What is septoplasty?
Septoplasty is a reconstructive plastic surgery performed to correct an improperly formed nasal septum that may be caused by:
- Birth defect
- Damage from previous medical treatments
What is a deviated septum?
The nasal septum is a wall that divides the two nasal passages. The septum is made of cartilage and bone. A deviated septum is one that is twisted or deformed so that it does not evenly divide the two chambers of the nose. This may cause problems with proper breathing or nasal discharge.
About the procedure
Septoplasty is usually performed with the traditional surgical technique from inside the nose. An open (external) method is rarely used. When open surgery is performed, small scars will be located on the base of the nose, but they usually are not noticeable. Scarring is not visible when internal surgery is performed.
What are the complications associated with nasal surgery?
Children vary greatly in their anatomy and healing ability, and the outcome is never completely predictable. Complications may occur, including, but not limited to, the following:
- Reaction to the anesthesia
- Change in the shape of the nose (rare)
Short-term side effects of surgery may include
The following short-term side effects may occur. If symptoms do not subside, consult your child's physician.
- Nose will feel puffy
- Nose may ache
- Dull headache
- Small amount of bleeding in first few days
What to expect after surgery
- Your child will have intravenous (IV) fluids until the time of discharge. Clear liquids for your child to drink are available in the Post Anesthesia Care Unit (PACU), also called the recovery room.
- Your child may complain of a sore nose, not being able to breathe through the nose, and difficulty swallowing.
- A pain reliever may be given for pain. An antibiotic is prescribed to prevent infection.
- The head of the bed will be raised in the PACU to help with swelling, breathing and drainage. At home, you should have pillows or a recliner chair available to help your child stay comfortable with the head elevated above the level of the chest.
- There may be packing in the nose to prevent bleeding. This packing is either dissolvable or may need to be removed.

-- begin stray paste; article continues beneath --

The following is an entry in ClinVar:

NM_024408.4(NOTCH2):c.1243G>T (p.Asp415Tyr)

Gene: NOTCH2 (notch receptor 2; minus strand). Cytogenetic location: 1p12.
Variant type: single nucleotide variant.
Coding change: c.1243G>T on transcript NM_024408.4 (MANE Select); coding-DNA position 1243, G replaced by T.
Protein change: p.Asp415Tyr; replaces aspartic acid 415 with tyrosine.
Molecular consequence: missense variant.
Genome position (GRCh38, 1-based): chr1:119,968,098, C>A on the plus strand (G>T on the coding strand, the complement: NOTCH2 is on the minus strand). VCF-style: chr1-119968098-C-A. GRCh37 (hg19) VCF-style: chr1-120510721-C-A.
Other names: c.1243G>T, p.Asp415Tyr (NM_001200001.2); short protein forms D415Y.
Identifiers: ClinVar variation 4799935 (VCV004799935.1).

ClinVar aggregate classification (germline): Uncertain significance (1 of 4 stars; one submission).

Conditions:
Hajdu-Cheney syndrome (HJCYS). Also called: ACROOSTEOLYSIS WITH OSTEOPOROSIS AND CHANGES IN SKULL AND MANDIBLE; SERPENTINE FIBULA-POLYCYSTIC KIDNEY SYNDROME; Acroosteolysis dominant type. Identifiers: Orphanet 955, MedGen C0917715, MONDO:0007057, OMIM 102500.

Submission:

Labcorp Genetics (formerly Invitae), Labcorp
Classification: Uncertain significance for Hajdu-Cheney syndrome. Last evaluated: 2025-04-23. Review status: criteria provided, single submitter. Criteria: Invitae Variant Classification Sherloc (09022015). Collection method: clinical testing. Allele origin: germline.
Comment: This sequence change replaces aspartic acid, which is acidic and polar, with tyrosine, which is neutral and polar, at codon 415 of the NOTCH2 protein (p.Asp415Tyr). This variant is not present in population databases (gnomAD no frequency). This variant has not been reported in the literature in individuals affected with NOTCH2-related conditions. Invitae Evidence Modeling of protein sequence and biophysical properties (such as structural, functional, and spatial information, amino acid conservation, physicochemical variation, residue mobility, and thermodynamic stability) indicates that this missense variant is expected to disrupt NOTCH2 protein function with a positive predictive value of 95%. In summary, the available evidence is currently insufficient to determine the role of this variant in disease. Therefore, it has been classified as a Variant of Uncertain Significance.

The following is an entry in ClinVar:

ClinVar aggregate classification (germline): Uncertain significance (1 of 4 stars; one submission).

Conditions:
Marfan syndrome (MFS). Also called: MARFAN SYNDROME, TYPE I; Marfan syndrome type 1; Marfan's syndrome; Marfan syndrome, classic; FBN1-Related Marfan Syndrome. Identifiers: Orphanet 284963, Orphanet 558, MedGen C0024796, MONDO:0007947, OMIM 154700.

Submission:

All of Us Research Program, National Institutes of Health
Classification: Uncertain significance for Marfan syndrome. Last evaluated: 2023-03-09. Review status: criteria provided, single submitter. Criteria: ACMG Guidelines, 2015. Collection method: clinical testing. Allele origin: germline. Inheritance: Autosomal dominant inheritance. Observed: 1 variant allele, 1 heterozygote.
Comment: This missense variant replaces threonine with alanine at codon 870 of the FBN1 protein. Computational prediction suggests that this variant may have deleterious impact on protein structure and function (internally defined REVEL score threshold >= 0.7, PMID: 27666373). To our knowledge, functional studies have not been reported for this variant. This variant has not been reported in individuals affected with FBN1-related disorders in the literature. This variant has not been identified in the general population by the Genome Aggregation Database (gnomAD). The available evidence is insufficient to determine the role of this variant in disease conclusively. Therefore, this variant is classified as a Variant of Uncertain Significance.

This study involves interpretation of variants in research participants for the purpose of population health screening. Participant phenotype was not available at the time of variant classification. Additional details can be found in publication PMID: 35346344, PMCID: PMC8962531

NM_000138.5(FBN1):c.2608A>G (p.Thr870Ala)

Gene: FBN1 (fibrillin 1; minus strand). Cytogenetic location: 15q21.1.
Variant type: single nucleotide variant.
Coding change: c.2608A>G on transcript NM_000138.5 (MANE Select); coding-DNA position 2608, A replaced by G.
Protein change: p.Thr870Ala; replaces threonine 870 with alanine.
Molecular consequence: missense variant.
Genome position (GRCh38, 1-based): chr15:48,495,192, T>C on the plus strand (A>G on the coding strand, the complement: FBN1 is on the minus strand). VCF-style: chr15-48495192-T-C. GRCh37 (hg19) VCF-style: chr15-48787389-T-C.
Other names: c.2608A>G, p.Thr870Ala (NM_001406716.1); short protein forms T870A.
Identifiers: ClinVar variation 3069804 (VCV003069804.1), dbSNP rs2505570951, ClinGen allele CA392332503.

- If packing is used, your child may be able to feel it in the nose. Your child should be told before surgery that she or he may feel like there is something in the nose when waking up. If packing is not used, swelling may cause this feeling. Your child should not forcefully blow the nose for a week or two.
- At first, there may be some drainage from the nose. You may see a small piece of gauze taped under your child's nose. This is called a "drip pad" or "moustache dressing." This is usually only needed for the first day, if at all. The drainage from the nose will probably be tinged with blood. Your child may cough or spit up some pink or brown mucus.
- Most children are fussy the first few hours after this procedure.
- Your child may begin normal play after several days, but may need to stay home from school until the discomfort improves. Consult your child's physician for more specific recommendations.
- Your child's physician may recommend the use of nasal ointment, salt water spray, or nasal steroid spray after surgery. Follow instructions carefully.
When to call your child's physician
The following are some of the symptoms that may indicate a need for you to promptly contact your child's physician:
- Vomiting bright red blood or a coffee ground-like material
- Bright red bleeding from the nose or mouth
- Vomiting (or if the vomiting becomes severe)
- Signs of dehydration (a child can become dehydrated when he or she has prolonged or severe vomiting and is not able to drink enough fluid)
Signs of dehydration
- Dry mouth
- Sunken look around eyes
- Decreased amount of urine (i.e., fewer wet diapers than usual in an infant)
- No tears when crying
- Skin that, when pinched, forms and holds the shape of a tent
A visit with your child's physician is usually scheduled a few weeks after surgery to make sure that the nose is healing properly. If non-dissolvable packing was used, an earlier visit will be required to remove it. Consult your child's physician if you have any questions.
- A temperature greater than 101.30°F or 38.50°C taken under the arm; greater than 102.20°F or 39°C by mouth or rectum.
Reviewed by: Steven D. Handler, MD, MBE
Date: April 2009